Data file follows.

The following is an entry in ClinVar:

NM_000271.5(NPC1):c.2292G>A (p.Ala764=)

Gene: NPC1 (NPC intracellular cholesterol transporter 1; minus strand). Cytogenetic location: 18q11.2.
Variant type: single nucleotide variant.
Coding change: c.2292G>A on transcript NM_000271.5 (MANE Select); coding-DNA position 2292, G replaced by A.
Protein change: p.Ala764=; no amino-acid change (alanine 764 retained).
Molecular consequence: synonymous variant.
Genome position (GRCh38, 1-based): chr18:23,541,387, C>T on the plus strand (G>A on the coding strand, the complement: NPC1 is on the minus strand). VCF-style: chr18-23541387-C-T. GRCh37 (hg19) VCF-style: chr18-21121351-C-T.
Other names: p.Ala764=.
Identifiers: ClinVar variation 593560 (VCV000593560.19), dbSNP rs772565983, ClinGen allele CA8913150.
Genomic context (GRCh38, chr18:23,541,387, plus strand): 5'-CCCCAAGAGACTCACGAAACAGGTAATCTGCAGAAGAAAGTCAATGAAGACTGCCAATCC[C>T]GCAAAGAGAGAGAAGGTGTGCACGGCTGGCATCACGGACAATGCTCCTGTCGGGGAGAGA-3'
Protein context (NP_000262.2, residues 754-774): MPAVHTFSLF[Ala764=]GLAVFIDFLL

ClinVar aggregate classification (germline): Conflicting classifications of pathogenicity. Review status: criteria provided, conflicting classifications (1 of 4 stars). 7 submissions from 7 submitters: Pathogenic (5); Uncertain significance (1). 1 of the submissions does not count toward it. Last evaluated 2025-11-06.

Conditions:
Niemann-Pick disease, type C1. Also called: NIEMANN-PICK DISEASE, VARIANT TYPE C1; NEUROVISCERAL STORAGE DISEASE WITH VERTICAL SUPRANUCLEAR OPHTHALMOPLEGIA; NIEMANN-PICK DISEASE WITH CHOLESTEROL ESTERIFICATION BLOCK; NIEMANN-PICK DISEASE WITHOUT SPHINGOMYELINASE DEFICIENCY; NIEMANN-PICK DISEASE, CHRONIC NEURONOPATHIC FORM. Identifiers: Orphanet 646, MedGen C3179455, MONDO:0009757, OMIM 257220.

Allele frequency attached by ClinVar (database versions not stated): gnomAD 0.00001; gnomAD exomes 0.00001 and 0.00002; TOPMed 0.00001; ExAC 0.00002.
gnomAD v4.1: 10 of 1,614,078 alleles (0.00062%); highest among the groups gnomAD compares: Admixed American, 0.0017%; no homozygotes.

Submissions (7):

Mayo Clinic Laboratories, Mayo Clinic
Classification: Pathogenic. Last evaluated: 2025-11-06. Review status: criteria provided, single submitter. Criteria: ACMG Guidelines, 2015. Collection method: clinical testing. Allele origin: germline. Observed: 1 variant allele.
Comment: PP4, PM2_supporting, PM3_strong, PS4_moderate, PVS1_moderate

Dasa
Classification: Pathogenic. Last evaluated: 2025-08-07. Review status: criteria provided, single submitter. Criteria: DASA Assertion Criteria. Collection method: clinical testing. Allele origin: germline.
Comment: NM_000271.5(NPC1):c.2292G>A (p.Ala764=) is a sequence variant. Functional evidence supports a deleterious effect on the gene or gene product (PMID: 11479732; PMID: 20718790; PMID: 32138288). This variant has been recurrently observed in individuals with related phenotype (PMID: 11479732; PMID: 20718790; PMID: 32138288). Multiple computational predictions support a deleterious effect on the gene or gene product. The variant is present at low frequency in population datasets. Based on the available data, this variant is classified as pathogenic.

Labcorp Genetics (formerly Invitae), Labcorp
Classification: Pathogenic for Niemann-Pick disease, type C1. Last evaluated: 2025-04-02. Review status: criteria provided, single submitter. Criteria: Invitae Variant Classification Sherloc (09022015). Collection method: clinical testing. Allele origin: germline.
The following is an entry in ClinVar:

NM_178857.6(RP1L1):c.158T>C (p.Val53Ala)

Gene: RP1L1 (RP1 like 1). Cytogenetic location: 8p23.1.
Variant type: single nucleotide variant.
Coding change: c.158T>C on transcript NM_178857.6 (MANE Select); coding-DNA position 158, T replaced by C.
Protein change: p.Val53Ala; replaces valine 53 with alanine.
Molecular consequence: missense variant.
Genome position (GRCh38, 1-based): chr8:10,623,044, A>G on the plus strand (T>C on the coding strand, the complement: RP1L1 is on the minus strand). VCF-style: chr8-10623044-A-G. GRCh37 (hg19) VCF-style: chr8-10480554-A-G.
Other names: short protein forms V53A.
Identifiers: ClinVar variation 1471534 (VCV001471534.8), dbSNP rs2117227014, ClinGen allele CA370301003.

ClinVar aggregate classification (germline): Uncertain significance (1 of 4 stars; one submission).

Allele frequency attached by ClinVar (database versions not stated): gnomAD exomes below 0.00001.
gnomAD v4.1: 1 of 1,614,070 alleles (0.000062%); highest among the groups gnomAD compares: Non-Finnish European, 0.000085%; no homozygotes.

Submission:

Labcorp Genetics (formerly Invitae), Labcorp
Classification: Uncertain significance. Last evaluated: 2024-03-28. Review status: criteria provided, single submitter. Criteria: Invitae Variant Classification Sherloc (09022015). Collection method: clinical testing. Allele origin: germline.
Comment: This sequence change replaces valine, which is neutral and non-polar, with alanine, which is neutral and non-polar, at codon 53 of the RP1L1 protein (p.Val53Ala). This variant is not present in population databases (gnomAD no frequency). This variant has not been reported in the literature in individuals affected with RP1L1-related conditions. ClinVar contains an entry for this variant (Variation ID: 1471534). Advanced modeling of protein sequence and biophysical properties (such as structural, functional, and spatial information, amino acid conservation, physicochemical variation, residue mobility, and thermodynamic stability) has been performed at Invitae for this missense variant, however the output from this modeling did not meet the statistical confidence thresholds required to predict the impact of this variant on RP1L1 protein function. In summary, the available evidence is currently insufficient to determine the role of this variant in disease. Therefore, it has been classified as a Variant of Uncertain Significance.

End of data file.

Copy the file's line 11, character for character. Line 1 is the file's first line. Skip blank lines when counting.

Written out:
Genomic context (GRCh38, chr18:23,541,387, plus strand): 5'-CCCCAAGAGACTCACGAAACAGGTAATCTGCAGAAGAAAGTCAATGAAGACTGCCAATCC[C>T]GCAAAGAGAGAGAAGGTGTGCACGGCTGGCATCACGGACAATGCTCCTGTCGGGGAGAGA-3'